Foghorns. The loneliest sound I know, like a mournful call from a past so long buried we had to give it a beautiful name so we wouldn’t forget.
That’s when this wild landscape we call Northern California was forged, lifted up from a deep fire to create places with names like Sausalito and Marin. Solid names, with a salty and tangy aftertaste.
The Mesozoic: The Triassic, the Jurassic, and the Cretaceous. The Age of Dinosaurs. We might as well just have said “a long time ago” or “well before Sokrates got out of bed” for all the connection those names make. How do we wrap our brains around a hundred million years or two?
I can hear it though, in those foghorns. When I walk through Tennessee Valley, just up the road from Sausalito, I can sometimes hear the horns even though the ocean is a mile or more away. In that landscape, with the ferns and the sedimentary rocks sticking up out of the ground, I can sometimes see dinosaurs. And I can certainly hear them. Low, powerful trumpet calls.
Tennessee Valley, the name itself has a smell of steamboats and sour mash, a taste of Jack Daniel’s. There’s a certain twang to it, country music style. Welcome to the Grand Ole Opry of the Golden Gate National Recreation Area.
Huge, dark birds of prey guard the entrance to the valley, circling on updrafts, waiting for something to move in the underbrush below. I’ve seen a grown bobcat hunt here, mere steps away from the dusty trail, arrogantly ignoring me. It made me feel both insignificant and exposed. Vulnerable.
Predators, hunting. You can’t get more into the now than that, it’s the deadly present with no future for the prey, the singularly focused moment of the hunter.
“Die now, so I may live.”
In this vast, quasi-southern theatre, drama unfolds in many layers. Time all but stands still for the hunter, it moves imperceptibly slow for the hills, glides in beautiful slow motion for the sands and the waves and races impossibly fast for the terminally hunted.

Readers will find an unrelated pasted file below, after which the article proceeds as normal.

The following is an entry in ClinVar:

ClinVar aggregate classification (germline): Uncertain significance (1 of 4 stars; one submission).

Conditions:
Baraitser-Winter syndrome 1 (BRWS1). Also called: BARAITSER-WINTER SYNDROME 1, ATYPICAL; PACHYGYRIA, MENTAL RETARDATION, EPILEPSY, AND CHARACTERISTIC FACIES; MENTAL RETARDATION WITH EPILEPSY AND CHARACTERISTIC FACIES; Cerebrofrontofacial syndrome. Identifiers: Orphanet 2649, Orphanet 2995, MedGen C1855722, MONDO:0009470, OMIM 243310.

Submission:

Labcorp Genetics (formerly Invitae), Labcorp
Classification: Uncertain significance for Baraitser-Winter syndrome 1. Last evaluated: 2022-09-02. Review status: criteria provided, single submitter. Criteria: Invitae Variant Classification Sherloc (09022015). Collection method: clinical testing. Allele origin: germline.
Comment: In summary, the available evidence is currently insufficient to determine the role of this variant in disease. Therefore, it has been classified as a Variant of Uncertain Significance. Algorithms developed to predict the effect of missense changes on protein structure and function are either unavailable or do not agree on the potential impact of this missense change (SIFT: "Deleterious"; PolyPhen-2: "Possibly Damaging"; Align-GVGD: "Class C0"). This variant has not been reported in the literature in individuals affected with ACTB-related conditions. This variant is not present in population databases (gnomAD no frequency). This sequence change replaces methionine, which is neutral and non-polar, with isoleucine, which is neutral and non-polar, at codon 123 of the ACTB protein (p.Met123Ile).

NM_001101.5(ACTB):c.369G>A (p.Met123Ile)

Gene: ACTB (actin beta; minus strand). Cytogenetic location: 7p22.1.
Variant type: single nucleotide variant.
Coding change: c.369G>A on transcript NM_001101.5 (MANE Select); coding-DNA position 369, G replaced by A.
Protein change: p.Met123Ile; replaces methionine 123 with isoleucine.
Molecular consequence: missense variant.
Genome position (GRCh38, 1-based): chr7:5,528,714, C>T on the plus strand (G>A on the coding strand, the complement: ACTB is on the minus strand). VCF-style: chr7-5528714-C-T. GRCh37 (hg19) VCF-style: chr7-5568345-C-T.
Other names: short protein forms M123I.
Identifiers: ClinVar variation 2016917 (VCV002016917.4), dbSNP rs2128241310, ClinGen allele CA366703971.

“This is the last time I see the sky.”
This is the last sky they see. But not for the ocean and the hills, they will see other skies, they will slowly erode as they watch the constellations of the night change, bringing new skies with starlight so ancient it makes the hills feel positively peppy with youth in comparison.
“This is the last sky they see”
A smaller bird, black as night and with bright red spots, sits on a branch above the trail and welcomes me. “I don’t know your name,” I think, almost apologetically. The bird chirps, as if to say “that’s all right”. It flies off and I follow, gathering my wits, such as they are, and start walking the timeless trail.
I look up, the sun is high in the sky, it’s early afternoon, late Cretaceous. Feels like Sunday, but probably isn’t, a Sunday like Sundays should always be, friendly but uncompromising in their relentless passing of precious free time.
This canyon of primeval secrets flows down to the Pacific Ocean, just north of the Golden Gate Bridge and the beautiful city at its feet. I walk past a sign that says 482 miles to Oregon, along the Coastal Trail. If I leave now.
Now here’s a calendar for you: Time, visualized. I stop, arrested in thought and stride by an outcrop of rock. It’s banded, angled and tilted towards the deep blue sky. The bands are red and black, with light gray ones in between. History. So deep, so rich. Pardon my lecture.
This kind of stuff gets to me. I mean, I think of my childhood as being a long time ago. And I can’t even remember most of what happened last week. But this, millions of years just staring at me, that’s a level of remoteness that makes my head spin. We’re not equipped to deal with aeons, at least not emotionally.
Think about it. The big earthquake in San Francisco happened in 1906, over one hundred years ago. Double that, and you have two hundred years: 1806. No electricity, no cars, nothing. Silly clothes and absolutely appalling sanitary conditions. Multiply that by ten, and you have the time of the height of the Roman Empire. Gladiator fights, swords and spears. Tiberius having breakfast on an upset stomach. A primitive life for most people. You know what I mean, you know all the facts, but you can’t truly feel it.